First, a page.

"Fitou is an odd appellation consisting of a seaside section and a detached, mountainous, geologically distinct backside whose southern tip abuts Vingrau in Roussillon. At this tip the Bertrands tend the roughly equal parts Grenache, Carignan and Syrah that inform their 2004 Fitou Cuvee Ancestrale. Smelling and tasting of juicy, ripe black raspberries scented with sage and scrub, and with a savory tartness of fresh berry right down to the seeds, this pure, elegant, and long if not especially complex wine is positively infectious in calling forth the next sip. Enjoy it over the next couple of years." --David Schildknecht

Days: Sam Won

Sam Won

His own snoring woke him.
One moment he was lost to himself,
the next a black light flicked on.
Swimming up towards that light,
his mind strained with an accumulated effort
that grew less
as the water gave way.
When he broke the surface, he saw
Kelvin curled up against him,
the position he—his boyfriend!—liked best,
his face mild as milk.

Days: D. J.

D. J.

He washed carefully,
glad to be out of the cold
that was reducing his gang at the pier.
He almost gave himself up to the Shelter
but remembered its ranks of army cots.
The stranger looked sane,
and he could hear him in the bedroom,
rattling down the blinds.
He dried himself with the thick, white towel.
The towels at home were washed to frayed white,
dirty with disappearing colors.
Here, with some luck,
he could do as he pleased, and the stranger
would not hit him
after they jizzed his sheets.

Days: K. Sullivan

K. Sullivan

He heard his mother cry on her seventy-fourth birthday
about trying to abort him in her second trimester.
The crying sounded like how he imagined
the wind would sound
in an abandoned apartment.
He patted her back, brought her a cup of tea,
got up and closed the windows,
sat down in the middle of his old room,
and listened out for the wind.

Days: Peter Morelli

Peter Morelli

He liked sun-tanning on Christopher Street pier
where other sun-tanners slept on the grass
like so many fish. He liked the idea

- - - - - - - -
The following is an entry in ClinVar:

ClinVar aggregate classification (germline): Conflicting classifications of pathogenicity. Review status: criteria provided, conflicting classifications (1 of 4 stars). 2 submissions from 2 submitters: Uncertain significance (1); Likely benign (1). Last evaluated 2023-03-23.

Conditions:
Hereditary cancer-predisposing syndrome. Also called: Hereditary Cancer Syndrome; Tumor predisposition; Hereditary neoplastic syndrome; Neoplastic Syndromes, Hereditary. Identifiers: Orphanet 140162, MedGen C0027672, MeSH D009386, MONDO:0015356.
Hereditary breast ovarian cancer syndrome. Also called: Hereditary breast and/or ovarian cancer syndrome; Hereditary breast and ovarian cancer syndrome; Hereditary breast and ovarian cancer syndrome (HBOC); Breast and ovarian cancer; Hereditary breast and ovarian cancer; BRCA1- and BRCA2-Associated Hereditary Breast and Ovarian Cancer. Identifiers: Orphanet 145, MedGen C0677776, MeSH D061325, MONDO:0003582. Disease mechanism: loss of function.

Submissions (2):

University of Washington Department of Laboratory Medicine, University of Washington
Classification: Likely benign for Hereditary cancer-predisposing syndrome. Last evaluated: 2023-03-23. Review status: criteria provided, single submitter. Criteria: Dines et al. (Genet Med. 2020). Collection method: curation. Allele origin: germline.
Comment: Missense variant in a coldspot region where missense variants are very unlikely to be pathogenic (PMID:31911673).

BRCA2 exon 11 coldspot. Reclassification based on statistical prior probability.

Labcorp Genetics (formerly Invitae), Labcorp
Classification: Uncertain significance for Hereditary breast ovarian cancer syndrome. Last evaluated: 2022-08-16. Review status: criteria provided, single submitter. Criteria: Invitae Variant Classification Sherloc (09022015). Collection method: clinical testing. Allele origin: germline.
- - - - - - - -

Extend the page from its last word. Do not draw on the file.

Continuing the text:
they were happy out of
their element.
The grass blades bristled, the ants
with their busy jaws scavenged
what the summer gas had poisoned.
But the sun-tanners were not dead yet,
they were dreaming
of limbs and lungs,
and the unaccustomed sun of mammal sex.

Days: James Li

James Li

He spent more time in the chat rooms
than talking with his wife. He tried
to feel bad about it but each try
created another virtual self, a new profile
for which he had to choose
height, weight, “shoe” size, cut
or uncut, what he liked.
A 6’2 blond Californian with a taste for SM
cried when his wife left for her mother’s house.
When he signed the divorce papers,
he lived in Alaska,
and weighed 260 pounds.

Days: William Lincoln

William Lincoln

At first he went to Cairo for the lads,
whom he saw from his hotel window
passing through the market stalls
like unacknowledged gods.
Then he found himself
passing for a local, winning
the confidence of the black-toothed elders,
uttering an automatic
prayer when the minaret floated
its call. He knew
he could never be a Muslim,
but he loved the religion’s seriousness,
the gravity
in the brown eyes of his young lover
who stepped out of a starry robe
to climb under his covers.

Rupert Goold's "Macbeth"

Saw this Macbeth at the Lyceum yesterday, with The Quarterback, and his theater friend from college. Garbed in Soviet uniform, the production took place throughout in a white-tiled basement, with steel kitchen sink, fridge, radiator, hospital trolleys, TV, and an old-fashioned elevator opening and closing its grille-jaws like hell's mouth.

Some of the scenes were brilliantly re-imagined. The bloody surgeon was rolled in on a trolley, by three nurses who then revealed themselves to be the witches. While Macbeth convinced the murderers to kill Banquo, he made himself a sandwich, a part of which he ate, before offering it to the murderers. Breaking bread and feeding one's bloodhounds at the same time.

Other scenes were terrific because of the acting. Michael Feast, playing Macduff, was utterly moving when he received news of his family's massacre. Brilliant throughout the play, Kate Fleetwood made Lady Macbeth's sleepwalking scene compelling and complex.

This production was …

Sze Tsung Leong's "History Images" and "Horizons"

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I remembered his History Images but did not remember his name, until I came across it again in today's NYT. Philip Gefter reviewed Leong's Horizons series now showing at Yossi Milo Gallery. The images below are from his website.

From History Images:




Beizhuanzi II, Siming District, Xiamen, 2004

From Horizons:


Canale della Giudecca I, Venezia, 2007